– Somak Mukherjee
It is almost unanimously acknowledged among scholars and critics that modern American Theater’s association with the Afro-American experience (especially after the Second World War) is intrinsically linked with the representation of the Black identity and its crises and inspirations in American public discourse. However, as we enter into the more contentious zone of investigating the nature of that representation, it becomes a zone riddled with conflicting ideas. Perhaps there are fewer disputes regarding its imprecise nature. Scholars like Michael Pickering have dealt with these imprecise representations in Stereotyping: The Politics of Representation, while noting how the process can create an illusion of order through social dissemination. Both the texts we chose for our performance at JUSAS Annual Spring Seminar in February 2013 acted as counterpoints to this illusion of order and precision.That does not mean that they thrive on disorder and chaos; far from it. Rather, they allow all alternative forms of order to emerge, based on a unique sense of rhythm. Our objects of investigation were Ntozake Shange’s highly successful choreo-poem turned stage play For Colored Girls Who Have Considered Suicide When the Rainbow Is Enuf (which successfully embodies this sense and flow of Rhythm within its narrative, a flow that is coterminous with the signal to rebellion and empowerment) and Lorraine Hansberry’s iconic 1959 work A Raisin in the Sun. By performing significant passages from both of these texts in our performance, we highlighted the themes of rhythm, abandonment, suffering and alienation in the formation of a whole new reconstruction of Afro-American identity. The modest aim of this presentation was, more specifically, to firmly put forward the motion that while Afro-American theater does proudly represent the “other” in relation to the establishment, it has never been “out of place” as the mainstream theater in America often tries to label it and push it to the corner.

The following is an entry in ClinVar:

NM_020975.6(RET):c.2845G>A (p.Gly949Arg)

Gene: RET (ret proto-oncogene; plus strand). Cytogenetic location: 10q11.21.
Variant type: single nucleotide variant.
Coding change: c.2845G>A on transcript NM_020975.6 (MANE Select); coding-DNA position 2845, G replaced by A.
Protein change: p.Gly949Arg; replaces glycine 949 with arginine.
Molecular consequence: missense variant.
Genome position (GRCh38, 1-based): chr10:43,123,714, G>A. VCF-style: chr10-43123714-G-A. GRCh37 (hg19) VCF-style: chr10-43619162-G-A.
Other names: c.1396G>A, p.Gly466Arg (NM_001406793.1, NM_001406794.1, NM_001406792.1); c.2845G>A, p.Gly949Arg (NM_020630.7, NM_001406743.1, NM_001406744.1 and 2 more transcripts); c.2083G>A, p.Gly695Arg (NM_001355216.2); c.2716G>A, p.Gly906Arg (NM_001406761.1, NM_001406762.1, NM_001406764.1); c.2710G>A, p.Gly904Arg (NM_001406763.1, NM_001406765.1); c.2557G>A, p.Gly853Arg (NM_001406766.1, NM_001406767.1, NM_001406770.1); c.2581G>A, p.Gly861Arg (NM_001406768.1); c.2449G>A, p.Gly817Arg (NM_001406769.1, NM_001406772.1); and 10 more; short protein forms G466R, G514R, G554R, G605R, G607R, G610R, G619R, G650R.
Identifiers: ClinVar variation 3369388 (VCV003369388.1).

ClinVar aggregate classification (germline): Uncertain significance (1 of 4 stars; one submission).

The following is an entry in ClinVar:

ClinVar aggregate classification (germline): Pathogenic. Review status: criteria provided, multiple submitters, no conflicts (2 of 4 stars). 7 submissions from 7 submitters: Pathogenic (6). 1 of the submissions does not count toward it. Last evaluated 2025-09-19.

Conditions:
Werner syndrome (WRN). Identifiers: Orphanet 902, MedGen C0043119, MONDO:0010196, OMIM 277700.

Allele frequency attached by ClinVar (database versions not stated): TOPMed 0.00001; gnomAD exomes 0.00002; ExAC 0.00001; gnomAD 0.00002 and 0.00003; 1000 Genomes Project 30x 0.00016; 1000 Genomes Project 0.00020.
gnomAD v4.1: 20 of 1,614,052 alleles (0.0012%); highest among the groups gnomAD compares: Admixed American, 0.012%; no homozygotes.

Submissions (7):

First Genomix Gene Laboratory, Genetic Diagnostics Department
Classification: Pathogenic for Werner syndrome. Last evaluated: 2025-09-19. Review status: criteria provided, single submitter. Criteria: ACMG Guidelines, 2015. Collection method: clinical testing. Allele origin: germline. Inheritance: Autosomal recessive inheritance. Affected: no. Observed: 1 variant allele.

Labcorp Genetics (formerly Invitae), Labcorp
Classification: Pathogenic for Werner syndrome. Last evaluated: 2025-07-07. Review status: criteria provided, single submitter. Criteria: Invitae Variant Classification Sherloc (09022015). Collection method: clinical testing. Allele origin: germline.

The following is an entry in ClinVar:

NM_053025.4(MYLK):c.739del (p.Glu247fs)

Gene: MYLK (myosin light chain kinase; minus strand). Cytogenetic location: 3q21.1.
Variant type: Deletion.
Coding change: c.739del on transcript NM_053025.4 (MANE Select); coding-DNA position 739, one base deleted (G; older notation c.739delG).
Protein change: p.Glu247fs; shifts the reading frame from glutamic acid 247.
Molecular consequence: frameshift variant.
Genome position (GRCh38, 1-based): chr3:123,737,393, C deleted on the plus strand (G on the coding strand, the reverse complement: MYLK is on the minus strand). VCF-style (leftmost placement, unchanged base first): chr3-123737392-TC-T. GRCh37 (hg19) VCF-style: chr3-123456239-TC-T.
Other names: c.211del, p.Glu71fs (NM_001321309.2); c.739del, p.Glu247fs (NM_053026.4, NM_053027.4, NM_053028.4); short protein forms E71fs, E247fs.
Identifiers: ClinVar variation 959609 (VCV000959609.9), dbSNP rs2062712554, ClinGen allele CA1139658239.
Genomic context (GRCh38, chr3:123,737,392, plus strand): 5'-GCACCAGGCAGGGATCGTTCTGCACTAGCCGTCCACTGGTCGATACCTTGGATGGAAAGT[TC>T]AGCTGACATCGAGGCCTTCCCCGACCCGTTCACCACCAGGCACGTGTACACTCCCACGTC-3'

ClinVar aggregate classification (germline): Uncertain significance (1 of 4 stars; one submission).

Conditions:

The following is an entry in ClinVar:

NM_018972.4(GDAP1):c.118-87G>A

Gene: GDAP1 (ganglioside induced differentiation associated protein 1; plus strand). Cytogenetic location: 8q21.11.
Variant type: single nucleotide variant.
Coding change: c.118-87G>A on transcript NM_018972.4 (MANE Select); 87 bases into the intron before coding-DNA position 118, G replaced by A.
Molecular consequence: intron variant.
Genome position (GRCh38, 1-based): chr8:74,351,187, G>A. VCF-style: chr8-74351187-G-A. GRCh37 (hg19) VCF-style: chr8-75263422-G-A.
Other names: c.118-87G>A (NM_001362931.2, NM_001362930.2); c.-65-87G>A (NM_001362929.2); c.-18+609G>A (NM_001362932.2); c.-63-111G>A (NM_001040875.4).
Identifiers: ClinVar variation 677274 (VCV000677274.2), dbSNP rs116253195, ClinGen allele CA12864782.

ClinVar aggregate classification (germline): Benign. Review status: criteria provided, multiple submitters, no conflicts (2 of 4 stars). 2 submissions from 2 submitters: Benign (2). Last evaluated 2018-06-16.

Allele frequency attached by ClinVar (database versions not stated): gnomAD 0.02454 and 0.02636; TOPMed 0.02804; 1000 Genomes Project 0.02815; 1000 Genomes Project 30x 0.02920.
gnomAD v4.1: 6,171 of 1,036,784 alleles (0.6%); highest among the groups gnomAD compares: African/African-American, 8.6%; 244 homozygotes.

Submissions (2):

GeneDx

About the Performance texts
A Raisin in the Sun
Loraine Hansberry’s A Raisin In The Sun (title taken from Langston Hughes’ poem “Harlem or A Dream Deferred”) stormed into Broadway in 1959, becoming the first play written by a Black woman to do so. The story is of a poor black family living in the South side of Chicago in the late 1950s. Walter Younger, a poor chauffeur with high aspirations lives in an impoverished and claustrophobic environment with his loving wife Ruth (who works as a domestic help), mother Lena, spirited sister Beneatha (who is studying to be a doctor) and son Travis. Walter’s hope rises when he is informed that his mother will soon receive a large sum of insurance money. The money does come, but it only makes the situation worse. The family faces unforeseen challenges that affects all of its members. Highly successful, both critically and commercially, A Raisin in the Sun changed American theater forever. It still remains a highly relevant text about the universality of the triumph of human spirit and the particularity of Afro-American experience. Hansberry’s powerful exploration of suffering, alienation and abandonment transcends borders and redefines the Black aesthetic. We chose six relevant passages from the play, keeping both the theme of transnationalism in American culture and the narrative continuity of the text in mind. Our performance was conventional yet minimalistic. We tried to focus on the aspects as mentioned above in the portrayal of the characters but also on how the usage of non standard English creates a unique rhythmic flow in the narrative.
For Colored Girls Who Have Considered Suicide When the Rainbow is Enuf